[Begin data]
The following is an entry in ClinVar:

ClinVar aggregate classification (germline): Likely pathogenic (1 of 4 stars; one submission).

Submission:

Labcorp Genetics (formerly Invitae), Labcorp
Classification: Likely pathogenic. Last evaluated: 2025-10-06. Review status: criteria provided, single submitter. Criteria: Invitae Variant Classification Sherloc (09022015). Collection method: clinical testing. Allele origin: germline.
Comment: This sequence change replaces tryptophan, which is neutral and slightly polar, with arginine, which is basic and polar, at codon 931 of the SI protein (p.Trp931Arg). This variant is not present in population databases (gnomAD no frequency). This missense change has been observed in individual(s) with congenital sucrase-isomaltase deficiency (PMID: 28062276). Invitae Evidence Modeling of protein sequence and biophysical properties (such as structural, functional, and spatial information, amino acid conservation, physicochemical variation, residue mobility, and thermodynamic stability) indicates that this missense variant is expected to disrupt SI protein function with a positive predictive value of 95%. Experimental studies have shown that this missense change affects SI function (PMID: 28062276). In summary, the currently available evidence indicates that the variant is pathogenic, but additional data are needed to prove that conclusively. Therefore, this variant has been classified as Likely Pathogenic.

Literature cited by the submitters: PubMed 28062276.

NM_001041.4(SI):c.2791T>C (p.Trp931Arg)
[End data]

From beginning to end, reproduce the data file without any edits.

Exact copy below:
The following is an entry in ClinVar:

ClinVar aggregate classification (germline): Likely pathogenic (1 of 4 stars; one submission).

Submission:

Labcorp Genetics (formerly Invitae), Labcorp
Classification: Likely pathogenic. Last evaluated: 2025-10-06. Review status: criteria provided, single submitter. Criteria: Invitae Variant Classification Sherloc (09022015). Collection method: clinical testing. Allele origin: germline.
Comment: This sequence change replaces tryptophan, which is neutral and slightly polar, with arginine, which is basic and polar, at codon 931 of the SI protein (p.Trp931Arg). This variant is not present in population databases (gnomAD no frequency). This missense change has been observed in individual(s) with congenital sucrase-isomaltase deficiency (PMID: 28062276). Invitae Evidence Modeling of protein sequence and biophysical properties (such as structural, functional, and spatial information, amino acid conservation, physicochemical variation, residue mobility, and thermodynamic stability) indicates that this missense variant is expected to disrupt SI protein function with a positive predictive value of 95%. Experimental studies have shown that this missense change affects SI function (PMID: 28062276). In summary, the currently available evidence indicates that the variant is pathogenic, but additional data are needed to prove that conclusively. Therefore, this variant has been classified as Likely Pathogenic.

Literature cited by the submitters: PubMed 28062276.

NM_001041.4(SI):c.2791T>C (p.Trp931Arg)